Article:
If there's a decently sized moon (say, 50% visibility or more) but you still have a few hours of time before moonrise/after moonset, will the moon still wash out stars the same as if it were visible in the sky?

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    \$\begingroup\$ It's probably worth noting that the amount of the moon lit by the Sun from Earth is directly proportional to the amount of time it will spend in the sky during the night. By choosing a time with a smaller moon, you would also benefit from having more time without the moon in the night sky. \$\endgroup\$ Jan 13, 2015 at 22:16

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The strict answer to your question is no. I say strict because your question says "the same as". The degree of wash out is related to proximity to the moon and, of course, the brightness of the moon. When the moon is visible in the sky the area of wash out is greater than when it's below the horizon. The further away you look from the moon the less the wash out. You'll get some wash out at the horizon where the moon is even when the moon is below the horizon. This will decrease as you look further away across the sky from the moon's position. The spread of the wash out will also depend on the atmosphere. If you are in a murky, polluted environment there'll be more Rayleigh scattering of the moon light and the wash out effect will be greater.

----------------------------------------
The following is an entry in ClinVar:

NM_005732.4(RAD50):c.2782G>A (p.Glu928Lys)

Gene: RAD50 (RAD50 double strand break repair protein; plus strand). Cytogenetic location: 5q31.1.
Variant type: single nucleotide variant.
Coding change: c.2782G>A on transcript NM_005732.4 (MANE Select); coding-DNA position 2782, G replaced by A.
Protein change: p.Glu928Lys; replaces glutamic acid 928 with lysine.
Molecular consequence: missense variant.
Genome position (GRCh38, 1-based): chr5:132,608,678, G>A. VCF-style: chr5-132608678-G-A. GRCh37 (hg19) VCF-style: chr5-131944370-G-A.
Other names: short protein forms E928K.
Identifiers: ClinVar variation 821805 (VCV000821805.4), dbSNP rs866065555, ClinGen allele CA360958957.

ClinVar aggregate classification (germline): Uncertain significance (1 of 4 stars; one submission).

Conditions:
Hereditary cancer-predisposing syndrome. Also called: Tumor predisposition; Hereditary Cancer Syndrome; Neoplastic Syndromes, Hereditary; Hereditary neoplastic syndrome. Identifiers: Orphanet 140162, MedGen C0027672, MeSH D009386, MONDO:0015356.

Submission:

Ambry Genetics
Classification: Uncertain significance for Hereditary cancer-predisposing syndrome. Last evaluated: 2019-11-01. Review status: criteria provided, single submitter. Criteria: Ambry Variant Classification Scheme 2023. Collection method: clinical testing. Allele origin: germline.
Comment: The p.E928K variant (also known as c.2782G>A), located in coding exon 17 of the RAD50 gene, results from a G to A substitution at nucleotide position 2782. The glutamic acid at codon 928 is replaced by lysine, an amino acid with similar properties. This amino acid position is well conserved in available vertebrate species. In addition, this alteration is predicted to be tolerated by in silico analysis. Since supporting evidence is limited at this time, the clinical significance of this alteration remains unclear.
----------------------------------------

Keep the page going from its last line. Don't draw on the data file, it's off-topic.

I had exactly this experience last night when I was making a time lapse of Orion hoping to catch comet Lovejoy. Even though the moon was below the horizon for the whole sequence I could see the wash out area increasing with time.


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